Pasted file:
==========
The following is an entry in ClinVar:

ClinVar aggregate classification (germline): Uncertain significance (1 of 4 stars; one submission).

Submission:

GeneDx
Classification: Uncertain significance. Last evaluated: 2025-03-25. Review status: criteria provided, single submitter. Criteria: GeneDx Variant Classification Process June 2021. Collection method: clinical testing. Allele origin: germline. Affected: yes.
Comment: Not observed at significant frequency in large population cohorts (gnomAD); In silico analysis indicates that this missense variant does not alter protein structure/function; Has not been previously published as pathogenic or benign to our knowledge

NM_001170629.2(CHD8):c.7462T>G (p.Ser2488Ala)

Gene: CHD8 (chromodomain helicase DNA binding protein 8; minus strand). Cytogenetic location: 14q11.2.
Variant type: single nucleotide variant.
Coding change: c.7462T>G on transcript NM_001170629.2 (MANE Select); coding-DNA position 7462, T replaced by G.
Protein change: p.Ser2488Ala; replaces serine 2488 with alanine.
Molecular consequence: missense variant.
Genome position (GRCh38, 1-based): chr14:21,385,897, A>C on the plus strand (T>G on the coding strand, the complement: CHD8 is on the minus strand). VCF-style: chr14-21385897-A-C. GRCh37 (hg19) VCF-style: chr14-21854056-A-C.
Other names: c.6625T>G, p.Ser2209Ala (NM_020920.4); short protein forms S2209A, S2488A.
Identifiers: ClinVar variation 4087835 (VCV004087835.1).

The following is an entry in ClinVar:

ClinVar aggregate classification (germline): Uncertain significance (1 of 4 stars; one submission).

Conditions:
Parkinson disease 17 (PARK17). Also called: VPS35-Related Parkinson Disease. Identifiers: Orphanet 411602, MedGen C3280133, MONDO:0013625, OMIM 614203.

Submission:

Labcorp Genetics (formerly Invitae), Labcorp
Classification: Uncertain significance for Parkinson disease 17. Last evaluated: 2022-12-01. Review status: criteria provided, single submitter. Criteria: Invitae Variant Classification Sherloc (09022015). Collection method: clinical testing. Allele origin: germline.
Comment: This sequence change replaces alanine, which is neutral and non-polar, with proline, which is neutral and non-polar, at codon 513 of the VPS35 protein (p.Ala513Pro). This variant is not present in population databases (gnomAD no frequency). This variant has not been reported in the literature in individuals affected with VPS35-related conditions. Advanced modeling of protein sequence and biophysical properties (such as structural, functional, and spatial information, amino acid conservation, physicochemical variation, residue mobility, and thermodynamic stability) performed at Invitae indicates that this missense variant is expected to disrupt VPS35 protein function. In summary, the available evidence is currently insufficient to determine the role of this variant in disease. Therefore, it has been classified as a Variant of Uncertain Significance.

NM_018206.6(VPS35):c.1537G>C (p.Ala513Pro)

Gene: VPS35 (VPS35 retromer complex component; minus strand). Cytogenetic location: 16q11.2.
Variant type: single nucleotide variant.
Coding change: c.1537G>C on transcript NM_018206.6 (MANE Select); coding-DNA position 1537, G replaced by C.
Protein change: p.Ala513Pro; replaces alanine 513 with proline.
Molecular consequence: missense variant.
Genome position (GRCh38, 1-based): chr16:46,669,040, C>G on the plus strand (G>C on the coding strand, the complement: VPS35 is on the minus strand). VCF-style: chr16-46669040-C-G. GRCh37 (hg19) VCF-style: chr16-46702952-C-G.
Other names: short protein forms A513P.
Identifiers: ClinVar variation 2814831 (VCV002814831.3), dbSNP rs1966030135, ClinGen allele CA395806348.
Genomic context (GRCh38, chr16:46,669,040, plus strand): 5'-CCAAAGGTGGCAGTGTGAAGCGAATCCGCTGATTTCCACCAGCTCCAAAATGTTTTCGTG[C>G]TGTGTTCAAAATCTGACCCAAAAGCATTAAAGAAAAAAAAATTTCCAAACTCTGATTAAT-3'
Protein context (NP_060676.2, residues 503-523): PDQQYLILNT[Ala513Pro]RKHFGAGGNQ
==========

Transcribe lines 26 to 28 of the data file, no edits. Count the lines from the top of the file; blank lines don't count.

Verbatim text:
Variant type: single nucleotide variant.
Coding change: c.1537G>C on transcript NM_018206.6 (MANE Select); coding-DNA position 1537, G replaced by C.
Protein change: p.Ala513Pro; replaces alanine 513 with proline.